[co-author: Luke Vance]
On March 17, 2020, the United States Court of Appeals, District of Columbia Circuit (“Court”) addressed a question arising under the Fixing America’s Surface Transportation Act (“FAST”). See Union Pacific Railroad Co. v. Pipeline and Hazardous Materials Safety Admin., 2020 WL 1264220 (D.C. Cir. 2020).
The issue involved Section § 7302 of FAST requiring the Pipeline and Hazardous Materials Safety Administration (“PHMSA”) to promulgate regulations governing disclosures to be made by railroads transporting hazardous materials.
This statutory provision requires that PHMSA mandate that railroads provide state emergency response commissions with aggregated data regarding the transportation of particular types of flammable liquid. The aggregate data provides first responders an opportunity to understand the risks they may face and plan accordingly.
Further, it directs railroads to indicate to the state commissions whether it believes any part of the information is “security sensitive or proprietary and exempt from public disclosure.” The purpose of this direction is to provide the state agencies the flexibility to spread the information while also guarding against inadvertent disclosure. States can, therefore, hold close any information that is sensitive and potentially protected by state law.
Union Pacific Railroad Company (“Union Pacific”) challenged the regulation PHMSA promulgated to implement this statutory provision. The railroad argued it provided insufficient protection of its data. Thus, the regulation was argued to fail to meet its FAST § 7302 requirement to establish security and confidentiality protections to prevent access to the information by unauthorized parties.
Since the regulation was neither dependent on a misreading of the statute nor arbitrary or capricious, the court denied petition for review. It noted that to the extent the railroad may have been arguing that FAST requires the agency to adopt the same protective scheme for every type of disclosed information, it was mistaken. This was deemed to be the case because FAST established multiple levels of information that pose different levels of risk. The multiple levels include precise data and aggregate data. This bifurcated system authorized the agency to adopt different measures appropriate for each type of data.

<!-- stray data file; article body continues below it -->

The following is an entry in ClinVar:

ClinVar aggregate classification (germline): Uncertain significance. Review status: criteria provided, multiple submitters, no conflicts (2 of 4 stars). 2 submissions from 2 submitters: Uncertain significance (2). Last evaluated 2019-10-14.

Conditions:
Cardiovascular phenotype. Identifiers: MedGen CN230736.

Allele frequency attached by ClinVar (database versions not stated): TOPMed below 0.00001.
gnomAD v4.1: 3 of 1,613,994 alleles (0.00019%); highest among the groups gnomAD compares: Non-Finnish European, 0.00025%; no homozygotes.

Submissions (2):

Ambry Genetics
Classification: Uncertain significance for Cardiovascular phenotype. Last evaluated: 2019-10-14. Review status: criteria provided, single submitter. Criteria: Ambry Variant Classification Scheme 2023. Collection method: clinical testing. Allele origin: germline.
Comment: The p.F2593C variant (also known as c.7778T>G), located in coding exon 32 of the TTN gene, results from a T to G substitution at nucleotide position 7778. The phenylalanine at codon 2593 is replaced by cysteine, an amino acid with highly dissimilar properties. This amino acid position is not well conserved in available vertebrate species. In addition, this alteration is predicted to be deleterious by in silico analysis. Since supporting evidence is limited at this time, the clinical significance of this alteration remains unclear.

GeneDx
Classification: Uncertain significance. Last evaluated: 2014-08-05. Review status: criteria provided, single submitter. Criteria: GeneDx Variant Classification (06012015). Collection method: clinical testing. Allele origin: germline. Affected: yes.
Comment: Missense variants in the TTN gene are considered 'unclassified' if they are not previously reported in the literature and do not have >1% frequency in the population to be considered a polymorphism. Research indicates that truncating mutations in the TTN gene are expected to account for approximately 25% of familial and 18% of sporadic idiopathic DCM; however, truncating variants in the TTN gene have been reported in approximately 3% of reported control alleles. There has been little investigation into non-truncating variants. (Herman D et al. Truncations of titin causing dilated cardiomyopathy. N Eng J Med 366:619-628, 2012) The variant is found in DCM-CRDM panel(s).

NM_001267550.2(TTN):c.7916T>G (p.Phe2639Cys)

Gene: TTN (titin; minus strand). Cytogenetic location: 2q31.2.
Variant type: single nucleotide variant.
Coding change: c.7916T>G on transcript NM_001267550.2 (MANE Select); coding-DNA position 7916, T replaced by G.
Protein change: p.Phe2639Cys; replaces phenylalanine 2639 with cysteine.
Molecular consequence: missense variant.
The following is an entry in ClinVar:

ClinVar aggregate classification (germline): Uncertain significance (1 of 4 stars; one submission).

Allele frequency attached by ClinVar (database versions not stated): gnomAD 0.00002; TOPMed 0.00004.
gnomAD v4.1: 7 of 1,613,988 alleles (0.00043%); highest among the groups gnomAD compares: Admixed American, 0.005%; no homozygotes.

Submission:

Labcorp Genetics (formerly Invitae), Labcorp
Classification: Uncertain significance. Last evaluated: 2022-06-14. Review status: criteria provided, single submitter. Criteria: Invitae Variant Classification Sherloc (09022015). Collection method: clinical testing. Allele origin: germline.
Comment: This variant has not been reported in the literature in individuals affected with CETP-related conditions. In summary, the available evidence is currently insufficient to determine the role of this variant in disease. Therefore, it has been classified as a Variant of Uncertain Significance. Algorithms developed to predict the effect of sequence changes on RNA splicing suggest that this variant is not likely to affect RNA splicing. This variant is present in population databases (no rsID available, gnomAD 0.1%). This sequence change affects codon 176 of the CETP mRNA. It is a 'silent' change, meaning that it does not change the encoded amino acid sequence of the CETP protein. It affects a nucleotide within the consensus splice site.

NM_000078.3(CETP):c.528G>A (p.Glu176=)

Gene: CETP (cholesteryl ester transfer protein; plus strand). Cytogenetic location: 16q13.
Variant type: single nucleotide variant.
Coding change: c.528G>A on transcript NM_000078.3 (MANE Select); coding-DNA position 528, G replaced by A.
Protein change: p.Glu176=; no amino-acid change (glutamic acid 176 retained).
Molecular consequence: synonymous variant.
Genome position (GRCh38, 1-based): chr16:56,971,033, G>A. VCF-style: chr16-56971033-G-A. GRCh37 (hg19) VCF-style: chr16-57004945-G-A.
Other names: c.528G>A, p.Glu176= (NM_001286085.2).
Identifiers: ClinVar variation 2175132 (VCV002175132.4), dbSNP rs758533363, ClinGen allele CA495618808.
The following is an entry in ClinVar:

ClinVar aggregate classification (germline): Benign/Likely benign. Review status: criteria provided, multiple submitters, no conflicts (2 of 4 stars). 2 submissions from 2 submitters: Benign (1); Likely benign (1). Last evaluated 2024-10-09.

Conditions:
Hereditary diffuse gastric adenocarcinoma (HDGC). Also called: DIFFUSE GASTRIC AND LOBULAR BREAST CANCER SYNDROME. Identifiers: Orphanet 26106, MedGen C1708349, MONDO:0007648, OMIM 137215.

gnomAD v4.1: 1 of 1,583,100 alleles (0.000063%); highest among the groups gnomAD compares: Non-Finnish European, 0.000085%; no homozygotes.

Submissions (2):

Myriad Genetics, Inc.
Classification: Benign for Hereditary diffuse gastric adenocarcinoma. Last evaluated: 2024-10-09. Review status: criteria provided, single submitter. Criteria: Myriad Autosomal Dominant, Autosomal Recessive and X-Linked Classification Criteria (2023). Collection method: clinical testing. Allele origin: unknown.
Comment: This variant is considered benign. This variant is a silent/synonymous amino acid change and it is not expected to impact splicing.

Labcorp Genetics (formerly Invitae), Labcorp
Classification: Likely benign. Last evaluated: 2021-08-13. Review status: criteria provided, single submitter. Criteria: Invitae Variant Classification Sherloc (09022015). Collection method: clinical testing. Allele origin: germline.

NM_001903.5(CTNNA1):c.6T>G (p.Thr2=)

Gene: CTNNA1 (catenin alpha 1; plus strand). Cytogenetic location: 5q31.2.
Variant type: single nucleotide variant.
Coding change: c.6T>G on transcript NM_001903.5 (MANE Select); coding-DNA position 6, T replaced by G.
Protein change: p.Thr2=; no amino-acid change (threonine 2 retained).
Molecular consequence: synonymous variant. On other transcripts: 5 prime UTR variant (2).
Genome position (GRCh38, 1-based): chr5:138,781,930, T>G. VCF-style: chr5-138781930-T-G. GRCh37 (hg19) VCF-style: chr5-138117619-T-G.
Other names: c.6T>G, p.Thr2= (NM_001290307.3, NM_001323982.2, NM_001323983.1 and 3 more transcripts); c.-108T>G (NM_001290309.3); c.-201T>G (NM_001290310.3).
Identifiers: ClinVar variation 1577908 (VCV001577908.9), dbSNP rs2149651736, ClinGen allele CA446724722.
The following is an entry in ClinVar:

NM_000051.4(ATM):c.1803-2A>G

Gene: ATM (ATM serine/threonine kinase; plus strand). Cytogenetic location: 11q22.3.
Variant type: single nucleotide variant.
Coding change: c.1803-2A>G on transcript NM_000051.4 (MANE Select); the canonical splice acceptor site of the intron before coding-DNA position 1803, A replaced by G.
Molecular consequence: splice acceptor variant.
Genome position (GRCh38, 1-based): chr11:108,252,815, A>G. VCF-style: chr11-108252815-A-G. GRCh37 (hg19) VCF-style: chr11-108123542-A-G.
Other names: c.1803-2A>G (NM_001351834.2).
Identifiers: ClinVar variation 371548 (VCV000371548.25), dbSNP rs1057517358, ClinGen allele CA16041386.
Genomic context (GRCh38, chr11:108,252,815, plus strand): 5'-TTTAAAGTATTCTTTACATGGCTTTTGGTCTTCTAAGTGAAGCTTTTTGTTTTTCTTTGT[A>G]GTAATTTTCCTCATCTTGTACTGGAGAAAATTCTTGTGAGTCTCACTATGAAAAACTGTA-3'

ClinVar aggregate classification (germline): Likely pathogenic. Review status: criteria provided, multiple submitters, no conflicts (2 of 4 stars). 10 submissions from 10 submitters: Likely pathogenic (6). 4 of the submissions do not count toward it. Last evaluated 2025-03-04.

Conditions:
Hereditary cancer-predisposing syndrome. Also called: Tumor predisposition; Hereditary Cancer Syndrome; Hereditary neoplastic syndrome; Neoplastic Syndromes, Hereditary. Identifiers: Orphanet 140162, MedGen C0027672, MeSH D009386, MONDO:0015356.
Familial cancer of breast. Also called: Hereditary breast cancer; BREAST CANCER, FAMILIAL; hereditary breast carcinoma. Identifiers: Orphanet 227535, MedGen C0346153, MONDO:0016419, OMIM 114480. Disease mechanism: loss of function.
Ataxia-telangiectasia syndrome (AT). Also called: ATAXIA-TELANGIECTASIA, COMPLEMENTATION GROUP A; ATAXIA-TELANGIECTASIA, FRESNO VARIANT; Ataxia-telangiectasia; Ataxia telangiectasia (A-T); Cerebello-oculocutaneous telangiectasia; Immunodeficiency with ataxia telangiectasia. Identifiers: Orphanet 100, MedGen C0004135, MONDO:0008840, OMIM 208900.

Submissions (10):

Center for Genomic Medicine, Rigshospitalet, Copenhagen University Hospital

Union Pacific also asserted a policy argument. The release of the information to the public would give everyone access to the information through the state’s freedom of information laws. This lead to a concern that the statutory category “unauthorized person” would include no one. The court denied this argument for two reasons.
First, PHMSA gave substance to the term “unauthorized person” by treating those persons not entitled to the information under the relevant state’s freedom of information law. The court held that such a reading does not improperly subdelegate the agency’s regulatory authority to states.
Second, and most importantly, PHMSA made a specific uncontradicted finding that requiring the railroad to flag the information to the response commission was sufficient to ensure confidentiality and security. Conversely, Union Pacific did not provide any evidence that the type of data at issue has been or could be exploited. Because Union Pacific failed to provide evidence to deny the agency’s express finding, the court denied the petition for review.
A copy of the decision can be downloaded here.